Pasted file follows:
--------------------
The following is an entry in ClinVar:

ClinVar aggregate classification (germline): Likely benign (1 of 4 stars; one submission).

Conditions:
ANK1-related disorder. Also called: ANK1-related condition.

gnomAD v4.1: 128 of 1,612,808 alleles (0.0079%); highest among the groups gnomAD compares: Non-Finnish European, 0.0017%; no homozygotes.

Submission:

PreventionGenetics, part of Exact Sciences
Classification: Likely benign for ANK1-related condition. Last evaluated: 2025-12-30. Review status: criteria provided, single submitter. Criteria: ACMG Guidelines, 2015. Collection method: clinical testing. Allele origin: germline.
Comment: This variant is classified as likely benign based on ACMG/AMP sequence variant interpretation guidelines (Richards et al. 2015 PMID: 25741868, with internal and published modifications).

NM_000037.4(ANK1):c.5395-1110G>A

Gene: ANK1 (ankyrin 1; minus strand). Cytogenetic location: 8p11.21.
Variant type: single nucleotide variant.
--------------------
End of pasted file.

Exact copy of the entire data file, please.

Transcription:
The following is an entry in ClinVar:

ClinVar aggregate classification (germline): Likely benign (1 of 4 stars; one submission).

Conditions:
ANK1-related disorder. Also called: ANK1-related condition.

gnomAD v4.1: 128 of 1,612,808 alleles (0.0079%); highest among the groups gnomAD compares: Non-Finnish European, 0.0017%; no homozygotes.

Submission:

PreventionGenetics, part of Exact Sciences
Classification: Likely benign for ANK1-related condition. Last evaluated: 2025-12-30. Review status: criteria provided, single submitter. Criteria: ACMG Guidelines, 2015. Collection method: clinical testing. Allele origin: germline.
Comment: This variant is classified as likely benign based on ACMG/AMP sequence variant interpretation guidelines (Richards et al. 2015 PMID: 25741868, with internal and published modifications).

NM_000037.4(ANK1):c.5395-1110G>A

Gene: ANK1 (ankyrin 1; minus strand). Cytogenetic location: 8p11.21.
Variant type: single nucleotide variant.